It’s hard to imagine the last decade without Angel Olsen, a songwriter whose many iterations have challenged and bucked the long-held stereotypes about women in the music industry, particularly those writing emotional, narrative music. Her fourth and most fascinating full-length album, this year’s All Mirrors, is the culmination of a decade spent sharpening her sound, and the record is a fitting climax for a talent whose shape-shifting has become her defining characteristic. From the earthy crackle of her early recordings — 2010’s lost EP Strange Cacti, 2012’s delirious debut Halfway Home — to a slow, simmering bend toward something dreamier and more psychedelic, Olsen has refused to sit in one genre or one moment.
If her majestic indie rock breakout, 2014’s Burn Your Fire For No Witness took steps away from that initial lo-fi folk, then 2016’s My Woman gunned the engine, embracing explicitly feminist themes along with upbeat production and tongue-in-cheek, self-directed videos that even veered into pop with their playfulness and obvious camp. A collection of B-sides followed in 2017, and though Phases might’ve been assembled from Olsen’s castoffs, it was still heads and shoulders better than plenty of other primary material released that year. Both of these releases came during the middle of a new era for Olsen, who decamped from a longtime perch in Chicago to the artsy enclave of Asheville, North Carolina, where she seems to have found an even greater sense of creative community.
Speaking of collaboration, her work on All Mirrors was preceded by a warning shot, the careening disco gallop of “True Blue,” a song with super producer Mark Ronson for his stunning collection of pop swooners, Late Night Feelings. (I maintain that song is the best one of the year). Olsen’s own All Mirrors continues on in the same delirious, synth-wave vein, bleary with disappointment but full of clear-eyed indictments that pull no punches. An Olsen song often functions like a crystal ball, as listeners bring their own reflections and project them into the mystic, gloomy depths, conjuring their own ghosts to dance with. There is space for that on All Mirrors, fueled by an ambiguity that Olsen, and artists like her, have always encouraged, welcoming multiple interpretations of the story she created instead of insisting on a master narrative.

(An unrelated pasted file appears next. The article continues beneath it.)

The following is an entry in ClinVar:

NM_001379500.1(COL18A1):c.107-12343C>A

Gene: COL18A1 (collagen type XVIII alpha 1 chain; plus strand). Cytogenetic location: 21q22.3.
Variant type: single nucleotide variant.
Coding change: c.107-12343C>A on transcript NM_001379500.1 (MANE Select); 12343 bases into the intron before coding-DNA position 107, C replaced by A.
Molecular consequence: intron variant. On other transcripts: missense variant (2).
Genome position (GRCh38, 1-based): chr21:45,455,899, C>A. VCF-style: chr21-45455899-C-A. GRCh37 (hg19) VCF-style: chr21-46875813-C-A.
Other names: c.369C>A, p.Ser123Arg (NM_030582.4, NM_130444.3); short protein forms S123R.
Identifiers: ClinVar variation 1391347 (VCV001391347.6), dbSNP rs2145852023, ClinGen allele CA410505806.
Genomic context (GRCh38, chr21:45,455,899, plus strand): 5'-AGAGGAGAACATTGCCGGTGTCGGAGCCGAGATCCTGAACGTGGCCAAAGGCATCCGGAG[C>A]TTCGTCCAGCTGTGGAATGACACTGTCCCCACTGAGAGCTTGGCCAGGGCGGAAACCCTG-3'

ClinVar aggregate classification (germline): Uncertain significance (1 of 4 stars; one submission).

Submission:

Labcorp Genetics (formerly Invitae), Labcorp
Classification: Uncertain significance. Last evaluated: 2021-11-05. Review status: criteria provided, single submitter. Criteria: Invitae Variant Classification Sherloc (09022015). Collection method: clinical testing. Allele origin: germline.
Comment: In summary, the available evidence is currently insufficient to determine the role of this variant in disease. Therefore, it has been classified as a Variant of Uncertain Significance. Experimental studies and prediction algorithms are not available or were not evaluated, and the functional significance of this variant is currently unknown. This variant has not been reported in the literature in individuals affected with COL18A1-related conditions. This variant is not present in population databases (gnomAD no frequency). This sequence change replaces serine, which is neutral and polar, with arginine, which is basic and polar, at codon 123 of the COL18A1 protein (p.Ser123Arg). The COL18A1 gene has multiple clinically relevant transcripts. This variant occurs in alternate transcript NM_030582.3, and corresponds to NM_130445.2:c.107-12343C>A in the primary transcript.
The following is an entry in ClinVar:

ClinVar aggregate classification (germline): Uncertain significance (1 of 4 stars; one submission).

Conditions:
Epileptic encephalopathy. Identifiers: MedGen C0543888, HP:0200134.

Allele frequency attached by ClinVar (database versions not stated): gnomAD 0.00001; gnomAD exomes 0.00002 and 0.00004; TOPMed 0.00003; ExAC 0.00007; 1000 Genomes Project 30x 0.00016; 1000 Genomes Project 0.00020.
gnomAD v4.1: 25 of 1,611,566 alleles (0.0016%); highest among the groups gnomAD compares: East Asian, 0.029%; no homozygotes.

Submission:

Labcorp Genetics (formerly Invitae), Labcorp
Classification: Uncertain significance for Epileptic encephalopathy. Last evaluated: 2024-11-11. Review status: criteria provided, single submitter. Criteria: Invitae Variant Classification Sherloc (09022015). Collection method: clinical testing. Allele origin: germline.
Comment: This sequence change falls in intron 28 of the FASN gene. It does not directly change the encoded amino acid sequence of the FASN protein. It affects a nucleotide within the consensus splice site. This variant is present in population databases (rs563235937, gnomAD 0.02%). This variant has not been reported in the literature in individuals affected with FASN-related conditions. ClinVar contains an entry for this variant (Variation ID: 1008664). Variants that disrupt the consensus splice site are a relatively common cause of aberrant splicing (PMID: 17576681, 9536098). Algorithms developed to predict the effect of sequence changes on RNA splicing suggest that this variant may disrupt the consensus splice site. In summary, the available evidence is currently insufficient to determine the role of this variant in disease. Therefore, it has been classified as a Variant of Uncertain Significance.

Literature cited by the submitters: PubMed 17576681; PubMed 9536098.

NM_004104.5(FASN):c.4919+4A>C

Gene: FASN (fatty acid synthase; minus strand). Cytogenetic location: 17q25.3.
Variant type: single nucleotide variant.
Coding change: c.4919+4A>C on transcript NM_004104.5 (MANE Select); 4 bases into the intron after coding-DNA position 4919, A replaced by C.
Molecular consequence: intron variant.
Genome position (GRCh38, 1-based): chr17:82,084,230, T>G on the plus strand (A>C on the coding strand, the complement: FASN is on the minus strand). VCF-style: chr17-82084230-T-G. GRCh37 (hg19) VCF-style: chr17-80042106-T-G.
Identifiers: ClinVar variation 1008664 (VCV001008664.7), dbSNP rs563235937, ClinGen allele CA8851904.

But there is also a deep sense of ownership over her own personal connection to these songs, and a confidence in her experience of them that was on full display during a recent LA show as part of her tour behind the album. Purposefully selecting smaller, seated venues like downtown’s historic stage at The Palace, Olsen couldn’t help but needle the audience about watching the show from “velvet seats” and a few comments about well-connected industry folks scoring tickets from their plug. While this kind of heckling sometimes felt disconnected from the emotional depths and raw, restrained power of the songs themselves, it was also fitting that Olsen would pull no punches in making her audience slightly uncomfortable, confronting the dark minutiae of our journey to these particular seats, on that particular night.
All Mirrors is just as concerned with the overarching magnificence of disappointment as it is the dark minutiae of daily life, and Olsen’s decision to enlist an orchestra to help conduct her exploration of these twin perils is an ideal companion to the record’s other sonic mood — feminine psychedelic noodling. Of course, all the strings in the world still can’t surpass the immediate charisma of Olsen’s voice, a scratchy, brilliant alto that’s equally mesmerizing as a falsetto whisper or a dramatic, belted yelp. Accompanied on this album by her long-time producer John Congleton, and soundtrack artist Ben Babbitt, sometimes All Mirrors is so cinematic it does have the feel of a soundtrack. That’s another testament to the power of Olsen’s lyrics, which are vivid enough to paint characters and situations into view, even without any visible plot. The show’s single guest star, Ronson, accompanying for the encore of “True Blue” was a fitting, left-turn conclusion to the show.
As the decade that catapulted her into the upper echelons of indie fame comes to a close, it’s hard to imagine that, after listening to All Mirrors, anyone would dare pigeonhole Olsen as something as trivial as a “female songwriter,” or, as a horribly botched radio interview once tried to peg her “a girl at the bottom of a dark well.” As one of the most influential artists of the 2010s, on her latest work Olsen sparkles and reflects, even in the midst of what might be personal misery, holding a mirror to the exhausting industry that she’s continuously risen above.